Test Information

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Galactose-alpha-1,3-galactose (Alpha-Gal) IgE

Test Code: 30039

Cpt Code:

86003 (x1)

Clinical Utility

The Galactose-alpha-1,3-galactose (Alpha-Gal) IgE test more specifically defines the etiology of allergic responses to meat allergens in patients with a delayed onset of symptoms (3 to 6 hours after meal). IgE to Alpha-Gal is the likely cause of anaphylactic reactions in individuals who develop hypersensitivities to beef, pork and/or lamb as adults.

Procedure

Solid phase immunoassay with alpha-galactose-1-3-galactose as the bound antigen. Calibrated against total IgE standards from WHO Reference 75/502 to generate results in kilounits of IgE. This test has not been cleared or approved for diagnostic use by the U.S. Food and Drug Administration.

Assay Range

The result is reported in kU/L. The assay range is 0.1 to 100. The reference range for a healthy population is less than 0.35.

Causes For Rejection

Lipemic samples may lead to rejection

Turnaround Time

1-2 Business day from receipt of specimen

Specimen Information

serum - NY approved. 1 mL serum, ambient, frozen or refrigerated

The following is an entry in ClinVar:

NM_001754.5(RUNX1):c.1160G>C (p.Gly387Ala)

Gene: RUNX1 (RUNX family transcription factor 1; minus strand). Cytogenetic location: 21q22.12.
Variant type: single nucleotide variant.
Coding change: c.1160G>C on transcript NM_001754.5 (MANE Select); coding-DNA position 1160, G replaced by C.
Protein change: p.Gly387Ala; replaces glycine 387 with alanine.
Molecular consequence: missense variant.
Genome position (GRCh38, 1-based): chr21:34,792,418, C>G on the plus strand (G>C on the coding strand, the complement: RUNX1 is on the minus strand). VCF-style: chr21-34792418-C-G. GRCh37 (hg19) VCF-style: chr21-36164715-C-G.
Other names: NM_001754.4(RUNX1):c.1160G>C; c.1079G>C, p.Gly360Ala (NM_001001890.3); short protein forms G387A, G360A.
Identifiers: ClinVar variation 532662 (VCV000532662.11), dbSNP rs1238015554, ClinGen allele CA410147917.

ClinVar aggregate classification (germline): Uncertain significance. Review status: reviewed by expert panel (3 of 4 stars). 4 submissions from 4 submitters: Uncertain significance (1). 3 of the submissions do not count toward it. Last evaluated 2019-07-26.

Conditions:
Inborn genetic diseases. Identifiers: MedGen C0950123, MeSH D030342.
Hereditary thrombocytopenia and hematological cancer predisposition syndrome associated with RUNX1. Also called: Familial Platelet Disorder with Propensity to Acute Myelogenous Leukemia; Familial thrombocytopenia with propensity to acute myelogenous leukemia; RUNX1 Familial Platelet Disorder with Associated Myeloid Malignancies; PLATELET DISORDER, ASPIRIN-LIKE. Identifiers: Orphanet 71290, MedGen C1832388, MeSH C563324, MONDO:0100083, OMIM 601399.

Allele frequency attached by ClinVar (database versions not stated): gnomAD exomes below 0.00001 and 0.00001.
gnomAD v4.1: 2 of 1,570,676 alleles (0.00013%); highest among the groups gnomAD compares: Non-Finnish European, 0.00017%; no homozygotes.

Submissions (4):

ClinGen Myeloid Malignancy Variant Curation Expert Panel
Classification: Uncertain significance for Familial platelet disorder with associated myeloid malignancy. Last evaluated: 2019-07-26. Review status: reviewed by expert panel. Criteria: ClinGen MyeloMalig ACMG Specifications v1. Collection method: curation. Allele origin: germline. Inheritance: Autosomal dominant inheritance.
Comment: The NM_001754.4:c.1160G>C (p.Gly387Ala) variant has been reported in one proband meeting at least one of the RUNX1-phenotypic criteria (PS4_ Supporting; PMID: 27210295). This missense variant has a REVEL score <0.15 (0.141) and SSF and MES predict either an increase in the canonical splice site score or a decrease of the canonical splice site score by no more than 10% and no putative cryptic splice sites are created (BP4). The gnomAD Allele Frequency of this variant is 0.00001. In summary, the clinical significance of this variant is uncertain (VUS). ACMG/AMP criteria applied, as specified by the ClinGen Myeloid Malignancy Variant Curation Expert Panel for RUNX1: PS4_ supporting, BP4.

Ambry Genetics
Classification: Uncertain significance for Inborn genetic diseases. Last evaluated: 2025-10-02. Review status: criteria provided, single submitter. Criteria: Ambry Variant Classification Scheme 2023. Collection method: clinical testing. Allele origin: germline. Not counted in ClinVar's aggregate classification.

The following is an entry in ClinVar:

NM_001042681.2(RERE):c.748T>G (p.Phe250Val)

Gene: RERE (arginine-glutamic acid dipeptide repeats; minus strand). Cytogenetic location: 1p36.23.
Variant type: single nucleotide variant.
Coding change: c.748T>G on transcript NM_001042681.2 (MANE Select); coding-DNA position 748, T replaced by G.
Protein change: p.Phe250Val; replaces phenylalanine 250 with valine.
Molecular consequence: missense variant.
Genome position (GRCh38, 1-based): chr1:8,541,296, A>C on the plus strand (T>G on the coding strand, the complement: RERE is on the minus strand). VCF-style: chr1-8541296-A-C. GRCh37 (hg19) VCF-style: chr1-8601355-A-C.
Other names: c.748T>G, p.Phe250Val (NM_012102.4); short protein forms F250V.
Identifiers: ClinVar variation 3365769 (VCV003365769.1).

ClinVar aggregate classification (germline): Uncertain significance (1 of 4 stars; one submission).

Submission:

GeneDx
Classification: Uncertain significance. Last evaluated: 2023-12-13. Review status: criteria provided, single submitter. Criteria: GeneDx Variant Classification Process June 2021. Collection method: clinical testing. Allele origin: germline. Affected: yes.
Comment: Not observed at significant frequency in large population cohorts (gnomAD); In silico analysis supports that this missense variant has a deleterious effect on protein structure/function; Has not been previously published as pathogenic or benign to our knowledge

Disclaimer

Specimens are approved for testing in New York only when indicated in the Specimen Information field above.

The CPT codes provided are based on Viracor-IBT's interpretation of the American Medical Association's Current Procedural Terminology (CPT) codes and are provided for general informational purposes only. CPT coding is the sole responsibility of the billing party. Questions regarding coding should be addressed to your local Medicare carrier. Viracor-IBT assumes no responsibility for billing errors due to reliance on the CPT codes illustrated in this material.

 

References

Altmann, F. The role of protein glycosylation in allergy. Int Arch Allergy Immunol 2009; 142: 99-115.

Commins, S.P., et. al., Delayed anaphylaxis, angioedema, or urticaria after consumption of red meat in patients with IgE antibodies specific for galactose-a-1,3-galactose. J Allergy Clin Immunol 2009; 123(2): 426-433.

Commins, S.P., et. al., Anaphylaxis syndromes related to a new mammalian cross-reactive carbohydrate determinant. J Allergy Clin Immunol 2009; 124(4): 652-657.

Van Nunen, S. A. et. al., An association between tick bite reactions and red meat allergy in humans. Med J Aust 2009; 190: 510-511.

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